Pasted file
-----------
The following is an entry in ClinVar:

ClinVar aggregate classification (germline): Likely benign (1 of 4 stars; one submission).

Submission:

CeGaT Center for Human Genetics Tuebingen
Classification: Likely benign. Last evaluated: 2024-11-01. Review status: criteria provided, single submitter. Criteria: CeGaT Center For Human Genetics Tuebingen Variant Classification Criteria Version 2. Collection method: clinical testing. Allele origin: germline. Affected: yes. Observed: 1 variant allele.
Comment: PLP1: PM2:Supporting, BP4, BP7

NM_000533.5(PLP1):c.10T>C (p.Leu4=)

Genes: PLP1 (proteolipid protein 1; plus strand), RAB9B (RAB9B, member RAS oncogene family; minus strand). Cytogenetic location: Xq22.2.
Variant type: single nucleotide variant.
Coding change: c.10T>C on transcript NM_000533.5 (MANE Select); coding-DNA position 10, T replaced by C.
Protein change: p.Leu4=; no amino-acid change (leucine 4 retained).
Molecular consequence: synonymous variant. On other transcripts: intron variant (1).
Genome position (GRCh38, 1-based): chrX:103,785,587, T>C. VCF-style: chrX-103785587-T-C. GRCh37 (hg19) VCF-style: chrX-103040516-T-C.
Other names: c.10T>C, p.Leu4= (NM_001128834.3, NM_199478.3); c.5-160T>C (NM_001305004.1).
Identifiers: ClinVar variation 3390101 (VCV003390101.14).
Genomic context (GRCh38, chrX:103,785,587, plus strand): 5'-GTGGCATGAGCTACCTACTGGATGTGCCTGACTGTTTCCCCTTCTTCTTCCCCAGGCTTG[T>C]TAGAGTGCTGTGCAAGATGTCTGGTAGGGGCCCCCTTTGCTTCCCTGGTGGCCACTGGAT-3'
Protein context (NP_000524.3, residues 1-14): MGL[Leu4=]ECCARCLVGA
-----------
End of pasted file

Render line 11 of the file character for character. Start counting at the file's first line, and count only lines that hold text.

Protein change: p.Leu4=; no amino-acid change (leucine 4 retained).